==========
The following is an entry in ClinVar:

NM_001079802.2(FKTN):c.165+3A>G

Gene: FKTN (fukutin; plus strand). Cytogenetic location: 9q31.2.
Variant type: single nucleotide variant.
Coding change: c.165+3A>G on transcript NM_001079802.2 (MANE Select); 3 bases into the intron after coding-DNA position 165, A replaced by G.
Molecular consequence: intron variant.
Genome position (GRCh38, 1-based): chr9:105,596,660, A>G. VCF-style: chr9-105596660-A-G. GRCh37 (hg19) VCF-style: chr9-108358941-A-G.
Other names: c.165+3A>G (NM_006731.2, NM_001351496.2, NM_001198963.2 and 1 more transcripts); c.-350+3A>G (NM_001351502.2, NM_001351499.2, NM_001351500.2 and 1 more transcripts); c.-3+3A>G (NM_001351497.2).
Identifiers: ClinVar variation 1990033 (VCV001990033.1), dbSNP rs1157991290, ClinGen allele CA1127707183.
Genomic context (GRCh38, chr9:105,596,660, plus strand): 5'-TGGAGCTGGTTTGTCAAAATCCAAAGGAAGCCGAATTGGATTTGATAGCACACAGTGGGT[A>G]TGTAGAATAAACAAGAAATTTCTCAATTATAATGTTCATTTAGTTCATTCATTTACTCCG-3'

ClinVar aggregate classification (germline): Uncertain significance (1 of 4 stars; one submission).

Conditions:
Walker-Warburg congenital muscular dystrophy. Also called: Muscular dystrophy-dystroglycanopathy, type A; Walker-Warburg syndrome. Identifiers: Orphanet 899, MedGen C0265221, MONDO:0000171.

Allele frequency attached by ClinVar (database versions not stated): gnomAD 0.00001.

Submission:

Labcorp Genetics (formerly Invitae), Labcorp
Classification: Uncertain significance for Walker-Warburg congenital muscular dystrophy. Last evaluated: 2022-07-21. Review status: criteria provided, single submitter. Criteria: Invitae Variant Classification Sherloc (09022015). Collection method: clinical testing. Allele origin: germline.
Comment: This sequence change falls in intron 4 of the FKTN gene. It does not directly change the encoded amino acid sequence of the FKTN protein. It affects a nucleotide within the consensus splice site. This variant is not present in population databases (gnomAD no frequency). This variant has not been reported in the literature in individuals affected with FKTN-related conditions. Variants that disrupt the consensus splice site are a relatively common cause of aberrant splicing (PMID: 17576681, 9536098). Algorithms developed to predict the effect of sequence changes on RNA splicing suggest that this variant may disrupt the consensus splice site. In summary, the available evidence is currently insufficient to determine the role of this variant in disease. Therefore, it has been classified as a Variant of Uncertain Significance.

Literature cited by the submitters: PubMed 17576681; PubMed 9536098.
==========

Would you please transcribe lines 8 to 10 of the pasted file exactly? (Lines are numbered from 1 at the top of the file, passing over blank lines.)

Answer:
Other names: c.165+3A>G (NM_006731.2, NM_001351496.2, NM_001198963.2 and 1 more transcripts); c.-350+3A>G (NM_001351502.2, NM_001351499.2, NM_001351500.2 and 1 more transcripts); c.-3+3A>G (NM_001351497.2).
Identifiers: ClinVar variation 1990033 (VCV001990033.1), dbSNP rs1157991290, ClinGen allele CA1127707183.
Genomic context (GRCh38, chr9:105,596,660, plus strand): 5'-TGGAGCTGGTTTGTCAAAATCCAAAGGAAGCCGAATTGGATTTGATAGCACACAGTGGGT[A>G]TGTAGAATAAACAAGAAATTTCTCAATTATAATGTTCATTTAGTTCATTCATTTACTCCG-3'